Charlie Allen specializes in restoring period details in old homes, so when the time came for the general contractor to move his business out of his Central Square basement, it made sense to find a historic property he could return to its former glory.
In 2002, he found what he was looking for in an 1899 flatiron building just blocks from his house. Allen, 67, and his crew spent 10 months renovating a space in the front corner of the wedge-shaped building, formerly home to, among other things, a leftist book seller — a fitting predecessor for the former Harvard student activist and antiwar protester.
But aside from what he could glean from a one-paragraph building plan in an 1899 edition of the Cambridge Chronicle, Allen knew few details about the original space, which was one of four stores on the first floor. So he set about recreating how the store might have looked in 1900.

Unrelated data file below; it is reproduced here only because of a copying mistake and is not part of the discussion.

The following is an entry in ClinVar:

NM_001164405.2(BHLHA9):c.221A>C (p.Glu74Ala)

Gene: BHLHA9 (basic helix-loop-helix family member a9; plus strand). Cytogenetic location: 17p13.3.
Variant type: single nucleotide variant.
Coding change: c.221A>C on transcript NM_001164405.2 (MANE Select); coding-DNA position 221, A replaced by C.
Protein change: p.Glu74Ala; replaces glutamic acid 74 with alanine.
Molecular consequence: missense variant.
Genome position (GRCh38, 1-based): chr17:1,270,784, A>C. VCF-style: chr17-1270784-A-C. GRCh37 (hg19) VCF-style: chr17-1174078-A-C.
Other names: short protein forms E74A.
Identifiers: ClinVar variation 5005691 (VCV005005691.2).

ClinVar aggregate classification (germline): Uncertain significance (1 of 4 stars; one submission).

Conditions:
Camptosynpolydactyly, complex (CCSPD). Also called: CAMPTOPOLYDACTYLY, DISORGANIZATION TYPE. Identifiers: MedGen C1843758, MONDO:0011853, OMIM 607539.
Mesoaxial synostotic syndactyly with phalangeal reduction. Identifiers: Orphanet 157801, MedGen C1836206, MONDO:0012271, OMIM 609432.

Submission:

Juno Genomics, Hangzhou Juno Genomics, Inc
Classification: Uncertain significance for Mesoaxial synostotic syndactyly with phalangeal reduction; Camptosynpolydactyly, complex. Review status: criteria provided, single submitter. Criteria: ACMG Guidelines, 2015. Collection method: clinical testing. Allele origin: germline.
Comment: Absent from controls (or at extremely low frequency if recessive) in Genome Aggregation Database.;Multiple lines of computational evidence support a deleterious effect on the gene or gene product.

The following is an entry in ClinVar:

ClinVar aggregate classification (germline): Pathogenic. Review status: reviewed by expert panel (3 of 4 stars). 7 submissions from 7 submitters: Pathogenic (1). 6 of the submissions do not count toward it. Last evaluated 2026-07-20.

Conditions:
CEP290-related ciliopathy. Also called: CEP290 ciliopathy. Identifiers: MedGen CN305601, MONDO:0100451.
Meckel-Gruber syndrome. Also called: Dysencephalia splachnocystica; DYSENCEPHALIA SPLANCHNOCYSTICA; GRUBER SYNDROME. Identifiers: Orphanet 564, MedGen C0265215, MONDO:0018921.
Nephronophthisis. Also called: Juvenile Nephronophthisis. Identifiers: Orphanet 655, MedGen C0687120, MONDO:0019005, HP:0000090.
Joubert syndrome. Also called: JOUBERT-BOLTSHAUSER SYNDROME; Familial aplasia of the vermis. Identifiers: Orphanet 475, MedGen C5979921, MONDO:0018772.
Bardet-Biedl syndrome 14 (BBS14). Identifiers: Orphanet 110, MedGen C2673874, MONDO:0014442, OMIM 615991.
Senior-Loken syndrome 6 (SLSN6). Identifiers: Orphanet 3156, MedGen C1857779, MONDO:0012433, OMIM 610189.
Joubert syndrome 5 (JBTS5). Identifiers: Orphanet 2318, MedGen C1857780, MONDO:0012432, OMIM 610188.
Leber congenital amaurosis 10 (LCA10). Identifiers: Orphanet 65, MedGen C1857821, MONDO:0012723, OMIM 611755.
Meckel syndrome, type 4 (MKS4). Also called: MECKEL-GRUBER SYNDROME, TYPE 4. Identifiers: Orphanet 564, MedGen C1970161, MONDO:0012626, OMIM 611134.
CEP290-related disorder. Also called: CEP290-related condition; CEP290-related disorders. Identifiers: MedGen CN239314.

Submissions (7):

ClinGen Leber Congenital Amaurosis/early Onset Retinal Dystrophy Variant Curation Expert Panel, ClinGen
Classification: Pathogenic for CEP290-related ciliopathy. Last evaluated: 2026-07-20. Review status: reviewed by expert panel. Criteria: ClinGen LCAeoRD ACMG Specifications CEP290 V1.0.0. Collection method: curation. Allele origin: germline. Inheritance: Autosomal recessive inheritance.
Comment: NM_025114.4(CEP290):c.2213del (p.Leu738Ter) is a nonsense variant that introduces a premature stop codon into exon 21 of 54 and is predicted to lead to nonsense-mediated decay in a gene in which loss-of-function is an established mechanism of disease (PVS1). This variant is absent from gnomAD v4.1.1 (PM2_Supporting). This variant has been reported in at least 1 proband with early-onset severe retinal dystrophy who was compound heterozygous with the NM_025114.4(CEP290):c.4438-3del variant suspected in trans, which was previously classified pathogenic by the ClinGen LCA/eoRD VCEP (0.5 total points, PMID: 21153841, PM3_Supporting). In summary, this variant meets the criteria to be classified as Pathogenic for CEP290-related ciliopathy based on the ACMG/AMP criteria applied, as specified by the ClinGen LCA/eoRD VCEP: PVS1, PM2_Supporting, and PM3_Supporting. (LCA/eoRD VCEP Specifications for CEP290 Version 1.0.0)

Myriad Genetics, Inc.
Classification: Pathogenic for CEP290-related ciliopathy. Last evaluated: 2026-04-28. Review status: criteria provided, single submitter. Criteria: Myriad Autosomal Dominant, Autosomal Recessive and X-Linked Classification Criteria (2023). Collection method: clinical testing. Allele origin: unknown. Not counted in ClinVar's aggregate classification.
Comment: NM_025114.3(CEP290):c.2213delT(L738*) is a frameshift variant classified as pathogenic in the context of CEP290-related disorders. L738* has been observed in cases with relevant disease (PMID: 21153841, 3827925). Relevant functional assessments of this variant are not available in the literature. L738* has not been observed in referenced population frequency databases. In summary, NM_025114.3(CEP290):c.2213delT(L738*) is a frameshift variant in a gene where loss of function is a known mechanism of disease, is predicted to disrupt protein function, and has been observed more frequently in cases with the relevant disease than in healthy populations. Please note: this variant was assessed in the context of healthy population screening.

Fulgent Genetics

Taking a cue from the Chronicle article, he made floors of reclaimed North Carolina hard pine, the same kind used in the apartments above.
He installed a front door with a transom window, modeled after a drawing from the article, using original hardware he found in a bathroom vent shaft. He put an 1874 cast iron wood stove in the tiny front lobby and installed a pressed tin ceiling.
The baseboard, wainscoting, and chair rail were replicated from the building’s main entrance, and the perimeter moulding along the ceiling mimics the Victorian motif on the copper work outside.
The idea was to give a “nod to history” and to have a showcase for clients, a few of whom have enlisted him for million-dollar remodelings.
He knows there’s no guarantee any of his hard work will be here 100 years from now.
“It’s nevertheless very satisfying,” he said, “to do something right and do it in a compelling way so it may stand the test of time.”
Katie JohnstonHave an idea for this column? Tell us about it at firstname.lastname@example.org.